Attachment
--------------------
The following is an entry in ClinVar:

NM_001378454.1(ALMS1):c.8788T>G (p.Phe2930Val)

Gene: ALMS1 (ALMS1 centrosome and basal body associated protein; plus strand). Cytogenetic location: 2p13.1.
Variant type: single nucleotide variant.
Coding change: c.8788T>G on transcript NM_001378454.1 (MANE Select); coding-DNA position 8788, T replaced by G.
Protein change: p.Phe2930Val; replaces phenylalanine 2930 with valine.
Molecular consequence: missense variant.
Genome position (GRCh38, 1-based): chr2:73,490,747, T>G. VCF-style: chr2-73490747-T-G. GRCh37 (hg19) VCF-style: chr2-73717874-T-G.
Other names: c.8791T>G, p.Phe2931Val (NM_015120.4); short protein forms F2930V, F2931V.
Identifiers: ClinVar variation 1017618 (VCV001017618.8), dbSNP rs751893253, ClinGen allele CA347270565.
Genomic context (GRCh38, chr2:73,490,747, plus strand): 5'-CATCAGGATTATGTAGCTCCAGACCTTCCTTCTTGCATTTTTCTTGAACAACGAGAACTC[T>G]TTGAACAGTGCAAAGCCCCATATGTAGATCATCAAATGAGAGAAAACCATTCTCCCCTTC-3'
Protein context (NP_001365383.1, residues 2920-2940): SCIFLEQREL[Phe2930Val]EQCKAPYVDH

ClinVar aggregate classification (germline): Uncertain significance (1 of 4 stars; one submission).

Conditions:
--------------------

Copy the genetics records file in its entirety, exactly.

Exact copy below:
The following is an entry in ClinVar:

NM_001378454.1(ALMS1):c.8788T>G (p.Phe2930Val)

Gene: ALMS1 (ALMS1 centrosome and basal body associated protein; plus strand). Cytogenetic location: 2p13.1.
Variant type: single nucleotide variant.
Coding change: c.8788T>G on transcript NM_001378454.1 (MANE Select); coding-DNA position 8788, T replaced by G.
Protein change: p.Phe2930Val; replaces phenylalanine 2930 with valine.
Molecular consequence: missense variant.
Genome position (GRCh38, 1-based): chr2:73,490,747, T>G. VCF-style: chr2-73490747-T-G. GRCh37 (hg19) VCF-style: chr2-73717874-T-G.
Other names: c.8791T>G, p.Phe2931Val (NM_015120.4); short protein forms F2930V, F2931V.
Identifiers: ClinVar variation 1017618 (VCV001017618.8), dbSNP rs751893253, ClinGen allele CA347270565.
Genomic context (GRCh38, chr2:73,490,747, plus strand): 5'-CATCAGGATTATGTAGCTCCAGACCTTCCTTCTTGCATTTTTCTTGAACAACGAGAACTC[T>G]TTGAACAGTGCAAAGCCCCATATGTAGATCATCAAATGAGAGAAAACCATTCTCCCCTTC-3'
Protein context (NP_001365383.1, residues 2920-2940): SCIFLEQREL[Phe2930Val]EQCKAPYVDH

ClinVar aggregate classification (germline): Uncertain significance (1 of 4 stars; one submission).

Conditions: